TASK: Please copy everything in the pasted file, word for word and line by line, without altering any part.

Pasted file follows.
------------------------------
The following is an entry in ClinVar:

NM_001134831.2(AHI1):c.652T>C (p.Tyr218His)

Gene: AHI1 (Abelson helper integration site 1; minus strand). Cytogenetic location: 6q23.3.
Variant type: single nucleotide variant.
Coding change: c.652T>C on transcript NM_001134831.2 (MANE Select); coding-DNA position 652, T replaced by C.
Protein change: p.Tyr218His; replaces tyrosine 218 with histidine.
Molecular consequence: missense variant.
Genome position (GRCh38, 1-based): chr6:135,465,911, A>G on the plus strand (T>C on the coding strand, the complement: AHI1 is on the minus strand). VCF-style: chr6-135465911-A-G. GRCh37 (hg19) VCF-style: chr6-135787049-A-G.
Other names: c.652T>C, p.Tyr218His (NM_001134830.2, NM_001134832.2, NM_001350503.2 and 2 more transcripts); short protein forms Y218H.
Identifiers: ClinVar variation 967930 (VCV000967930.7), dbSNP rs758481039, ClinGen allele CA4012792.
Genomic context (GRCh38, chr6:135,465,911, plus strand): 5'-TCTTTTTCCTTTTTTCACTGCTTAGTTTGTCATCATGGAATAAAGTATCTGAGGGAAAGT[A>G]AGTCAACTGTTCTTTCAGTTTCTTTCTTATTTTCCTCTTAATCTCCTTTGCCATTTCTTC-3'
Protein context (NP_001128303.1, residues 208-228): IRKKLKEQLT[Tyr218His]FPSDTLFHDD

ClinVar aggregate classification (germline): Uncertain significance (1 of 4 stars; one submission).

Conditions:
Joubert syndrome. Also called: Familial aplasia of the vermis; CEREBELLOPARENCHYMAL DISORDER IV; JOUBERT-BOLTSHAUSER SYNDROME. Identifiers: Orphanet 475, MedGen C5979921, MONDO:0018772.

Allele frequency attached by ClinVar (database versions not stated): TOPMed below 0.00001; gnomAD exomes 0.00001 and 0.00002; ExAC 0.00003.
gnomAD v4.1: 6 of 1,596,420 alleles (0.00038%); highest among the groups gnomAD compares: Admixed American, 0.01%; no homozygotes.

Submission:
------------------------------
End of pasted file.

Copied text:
The following is an entry in ClinVar:

NM_001134831.2(AHI1):c.652T>C (p.Tyr218His)

Gene: AHI1 (Abelson helper integration site 1; minus strand). Cytogenetic location: 6q23.3.
Variant type: single nucleotide variant.
Coding change: c.652T>C on transcript NM_001134831.2 (MANE Select); coding-DNA position 652, T replaced by C.
Protein change: p.Tyr218His; replaces tyrosine 218 with histidine.
Molecular consequence: missense variant.
Genome position (GRCh38, 1-based): chr6:135,465,911, A>G on the plus strand (T>C on the coding strand, the complement: AHI1 is on the minus strand). VCF-style: chr6-135465911-A-G. GRCh37 (hg19) VCF-style: chr6-135787049-A-G.
Other names: c.652T>C, p.Tyr218His (NM_001134830.2, NM_001134832.2, NM_001350503.2 and 2 more transcripts); short protein forms Y218H.
Identifiers: ClinVar variation 967930 (VCV000967930.7), dbSNP rs758481039, ClinGen allele CA4012792.
Genomic context (GRCh38, chr6:135,465,911, plus strand): 5'-TCTTTTTCCTTTTTTCACTGCTTAGTTTGTCATCATGGAATAAAGTATCTGAGGGAAAGT[A>G]AGTCAACTGTTCTTTCAGTTTCTTTCTTATTTTCCTCTTAATCTCCTTTGCCATTTCTTC-3'
Protein context (NP_001128303.1, residues 208-228): IRKKLKEQLT[Tyr218His]FPSDTLFHDD

ClinVar aggregate classification (germline): Uncertain significance (1 of 4 stars; one submission).

Conditions:
Joubert syndrome. Also called: Familial aplasia of the vermis; CEREBELLOPARENCHYMAL DISORDER IV; JOUBERT-BOLTSHAUSER SYNDROME. Identifiers: Orphanet 475, MedGen C5979921, MONDO:0018772.

Allele frequency attached by ClinVar (database versions not stated): TOPMed below 0.00001; gnomAD exomes 0.00001 and 0.00002; ExAC 0.00003.
gnomAD v4.1: 6 of 1,596,420 alleles (0.00038%); highest among the groups gnomAD compares: Admixed American, 0.01%; no homozygotes.

Submission: